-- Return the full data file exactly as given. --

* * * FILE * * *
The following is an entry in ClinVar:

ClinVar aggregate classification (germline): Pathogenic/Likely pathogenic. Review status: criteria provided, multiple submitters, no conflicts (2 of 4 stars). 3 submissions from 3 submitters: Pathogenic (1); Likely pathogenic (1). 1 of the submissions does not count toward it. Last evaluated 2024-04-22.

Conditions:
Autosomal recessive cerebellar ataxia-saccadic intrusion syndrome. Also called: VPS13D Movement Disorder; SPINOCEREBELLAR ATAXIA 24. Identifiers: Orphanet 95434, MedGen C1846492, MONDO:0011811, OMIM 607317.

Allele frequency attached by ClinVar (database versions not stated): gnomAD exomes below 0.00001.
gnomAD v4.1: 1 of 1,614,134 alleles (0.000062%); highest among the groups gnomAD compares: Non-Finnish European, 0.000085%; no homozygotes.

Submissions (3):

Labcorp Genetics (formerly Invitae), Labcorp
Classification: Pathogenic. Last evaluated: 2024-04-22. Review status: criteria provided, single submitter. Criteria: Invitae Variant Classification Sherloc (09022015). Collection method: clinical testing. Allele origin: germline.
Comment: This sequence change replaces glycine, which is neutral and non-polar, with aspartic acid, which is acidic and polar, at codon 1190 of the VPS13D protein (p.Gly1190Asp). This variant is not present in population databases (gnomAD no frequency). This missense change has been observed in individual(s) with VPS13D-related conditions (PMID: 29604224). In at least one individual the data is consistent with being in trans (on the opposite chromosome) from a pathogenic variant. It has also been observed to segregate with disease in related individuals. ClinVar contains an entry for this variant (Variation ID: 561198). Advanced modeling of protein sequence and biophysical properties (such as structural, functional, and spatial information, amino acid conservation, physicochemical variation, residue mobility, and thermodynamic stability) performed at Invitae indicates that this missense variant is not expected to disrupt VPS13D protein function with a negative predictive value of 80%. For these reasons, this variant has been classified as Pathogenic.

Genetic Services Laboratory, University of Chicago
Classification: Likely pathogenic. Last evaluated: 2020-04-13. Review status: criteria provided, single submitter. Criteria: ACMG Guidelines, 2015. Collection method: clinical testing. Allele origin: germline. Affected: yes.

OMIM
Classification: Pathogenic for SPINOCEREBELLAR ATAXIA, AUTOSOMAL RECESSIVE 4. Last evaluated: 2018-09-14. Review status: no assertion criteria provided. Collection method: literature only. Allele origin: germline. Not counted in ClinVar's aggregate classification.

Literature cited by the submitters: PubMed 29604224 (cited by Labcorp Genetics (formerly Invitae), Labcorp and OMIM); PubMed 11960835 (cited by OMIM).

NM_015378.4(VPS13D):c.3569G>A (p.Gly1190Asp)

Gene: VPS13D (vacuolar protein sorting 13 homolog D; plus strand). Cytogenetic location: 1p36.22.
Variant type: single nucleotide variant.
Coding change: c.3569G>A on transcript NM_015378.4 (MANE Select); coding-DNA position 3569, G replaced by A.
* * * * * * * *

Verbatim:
The following is an entry in ClinVar:

ClinVar aggregate classification (germline): Pathogenic/Likely pathogenic. Review status: criteria provided, multiple submitters, no conflicts (2 of 4 stars). 3 submissions from 3 submitters: Pathogenic (1); Likely pathogenic (1). 1 of the submissions does not count toward it. Last evaluated 2024-04-22.

Conditions:
Autosomal recessive cerebellar ataxia-saccadic intrusion syndrome. Also called: VPS13D Movement Disorder; SPINOCEREBELLAR ATAXIA 24. Identifiers: Orphanet 95434, MedGen C1846492, MONDO:0011811, OMIM 607317.

Allele frequency attached by ClinVar (database versions not stated): gnomAD exomes below 0.00001.
gnomAD v4.1: 1 of 1,614,134 alleles (0.000062%); highest among the groups gnomAD compares: Non-Finnish European, 0.000085%; no homozygotes.

Submissions (3):

Labcorp Genetics (formerly Invitae), Labcorp
Classification: Pathogenic. Last evaluated: 2024-04-22. Review status: criteria provided, single submitter. Criteria: Invitae Variant Classification Sherloc (09022015). Collection method: clinical testing. Allele origin: germline.
Comment: This sequence change replaces glycine, which is neutral and non-polar, with aspartic acid, which is acidic and polar, at codon 1190 of the VPS13D protein (p.Gly1190Asp). This variant is not present in population databases (gnomAD no frequency). This missense change has been observed in individual(s) with VPS13D-related conditions (PMID: 29604224). In at least one individual the data is consistent with being in trans (on the opposite chromosome) from a pathogenic variant. It has also been observed to segregate with disease in related individuals. ClinVar contains an entry for this variant (Variation ID: 561198). Advanced modeling of protein sequence and biophysical properties (such as structural, functional, and spatial information, amino acid conservation, physicochemical variation, residue mobility, and thermodynamic stability) performed at Invitae indicates that this missense variant is not expected to disrupt VPS13D protein function with a negative predictive value of 80%. For these reasons, this variant has been classified as Pathogenic.

Genetic Services Laboratory, University of Chicago
Classification: Likely pathogenic. Last evaluated: 2020-04-13. Review status: criteria provided, single submitter. Criteria: ACMG Guidelines, 2015. Collection method: clinical testing. Allele origin: germline. Affected: yes.

OMIM
Classification: Pathogenic for SPINOCEREBELLAR ATAXIA, AUTOSOMAL RECESSIVE 4. Last evaluated: 2018-09-14. Review status: no assertion criteria provided. Collection method: literature only. Allele origin: germline. Not counted in ClinVar's aggregate classification.

Literature cited by the submitters: PubMed 29604224 (cited by Labcorp Genetics (formerly Invitae), Labcorp and OMIM); PubMed 11960835 (cited by OMIM).

NM_015378.4(VPS13D):c.3569G>A (p.Gly1190Asp)

Gene: VPS13D (vacuolar protein sorting 13 homolog D; plus strand). Cytogenetic location: 1p36.22.
Variant type: single nucleotide variant.
Coding change: c.3569G>A on transcript NM_015378.4 (MANE Select); coding-DNA position 3569, G replaced by A.